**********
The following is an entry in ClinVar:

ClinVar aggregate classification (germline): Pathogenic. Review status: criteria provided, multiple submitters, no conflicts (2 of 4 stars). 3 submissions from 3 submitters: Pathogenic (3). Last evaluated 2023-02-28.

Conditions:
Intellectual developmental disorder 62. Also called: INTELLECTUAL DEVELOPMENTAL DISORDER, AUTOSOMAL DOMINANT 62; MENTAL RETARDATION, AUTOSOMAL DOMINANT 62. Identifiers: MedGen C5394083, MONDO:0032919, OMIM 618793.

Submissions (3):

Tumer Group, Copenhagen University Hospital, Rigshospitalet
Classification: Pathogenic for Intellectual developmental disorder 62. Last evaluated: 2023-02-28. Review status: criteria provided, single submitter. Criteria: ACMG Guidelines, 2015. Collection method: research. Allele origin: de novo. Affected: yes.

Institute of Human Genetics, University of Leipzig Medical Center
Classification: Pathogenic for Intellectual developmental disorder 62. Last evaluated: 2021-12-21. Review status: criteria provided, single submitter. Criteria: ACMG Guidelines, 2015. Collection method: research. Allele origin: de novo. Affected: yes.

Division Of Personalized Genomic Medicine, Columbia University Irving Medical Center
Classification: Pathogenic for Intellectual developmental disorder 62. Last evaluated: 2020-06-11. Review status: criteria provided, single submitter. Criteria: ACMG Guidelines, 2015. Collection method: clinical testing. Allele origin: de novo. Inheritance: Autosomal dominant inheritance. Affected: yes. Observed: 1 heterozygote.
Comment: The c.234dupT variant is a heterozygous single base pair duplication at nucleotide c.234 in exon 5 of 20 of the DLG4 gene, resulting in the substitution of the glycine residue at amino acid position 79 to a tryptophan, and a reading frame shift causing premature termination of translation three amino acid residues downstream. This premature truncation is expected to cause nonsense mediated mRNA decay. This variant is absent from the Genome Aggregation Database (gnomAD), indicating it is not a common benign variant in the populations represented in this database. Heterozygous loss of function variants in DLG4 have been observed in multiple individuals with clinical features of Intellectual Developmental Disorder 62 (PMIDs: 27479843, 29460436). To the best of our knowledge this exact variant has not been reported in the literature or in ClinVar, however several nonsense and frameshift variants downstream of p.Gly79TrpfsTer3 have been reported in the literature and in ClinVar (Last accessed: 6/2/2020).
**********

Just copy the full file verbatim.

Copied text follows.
The following is an entry in ClinVar:

ClinVar aggregate classification (germline): Pathogenic. Review status: criteria provided, multiple submitters, no conflicts (2 of 4 stars). 3 submissions from 3 submitters: Pathogenic (3). Last evaluated 2023-02-28.

Conditions:
Intellectual developmental disorder 62. Also called: INTELLECTUAL DEVELOPMENTAL DISORDER, AUTOSOMAL DOMINANT 62; MENTAL RETARDATION, AUTOSOMAL DOMINANT 62. Identifiers: MedGen C5394083, MONDO:0032919, OMIM 618793.

Submissions (3):

Tumer Group, Copenhagen University Hospital, Rigshospitalet
Classification: Pathogenic for Intellectual developmental disorder 62. Last evaluated: 2023-02-28. Review status: criteria provided, single submitter. Criteria: ACMG Guidelines, 2015. Collection method: research. Allele origin: de novo. Affected: yes.

Institute of Human Genetics, University of Leipzig Medical Center
Classification: Pathogenic for Intellectual developmental disorder 62. Last evaluated: 2021-12-21. Review status: criteria provided, single submitter. Criteria: ACMG Guidelines, 2015. Collection method: research. Allele origin: de novo. Affected: yes.

Division Of Personalized Genomic Medicine, Columbia University Irving Medical Center
Classification: Pathogenic for Intellectual developmental disorder 62. Last evaluated: 2020-06-11. Review status: criteria provided, single submitter. Criteria: ACMG Guidelines, 2015. Collection method: clinical testing. Allele origin: de novo. Inheritance: Autosomal dominant inheritance. Affected: yes. Observed: 1 heterozygote.
Comment: The c.234dupT variant is a heterozygous single base pair duplication at nucleotide c.234 in exon 5 of 20 of the DLG4 gene, resulting in the substitution of the glycine residue at amino acid position 79 to a tryptophan, and a reading frame shift causing premature termination of translation three amino acid residues downstream. This premature truncation is expected to cause nonsense mediated mRNA decay. This variant is absent from the Genome Aggregation Database (gnomAD), indicating it is not a common benign variant in the populations represented in this database. Heterozygous loss of function variants in DLG4 have been observed in multiple individuals with clinical features of Intellectual Developmental Disorder 62 (PMIDs: 27479843, 29460436). To the best of our knowledge this exact variant has not been reported in the literature or in ClinVar, however several nonsense and frameshift variants downstream of p.Gly79TrpfsTer3 have been reported in the literature and in ClinVar (Last accessed: 6/2/2020).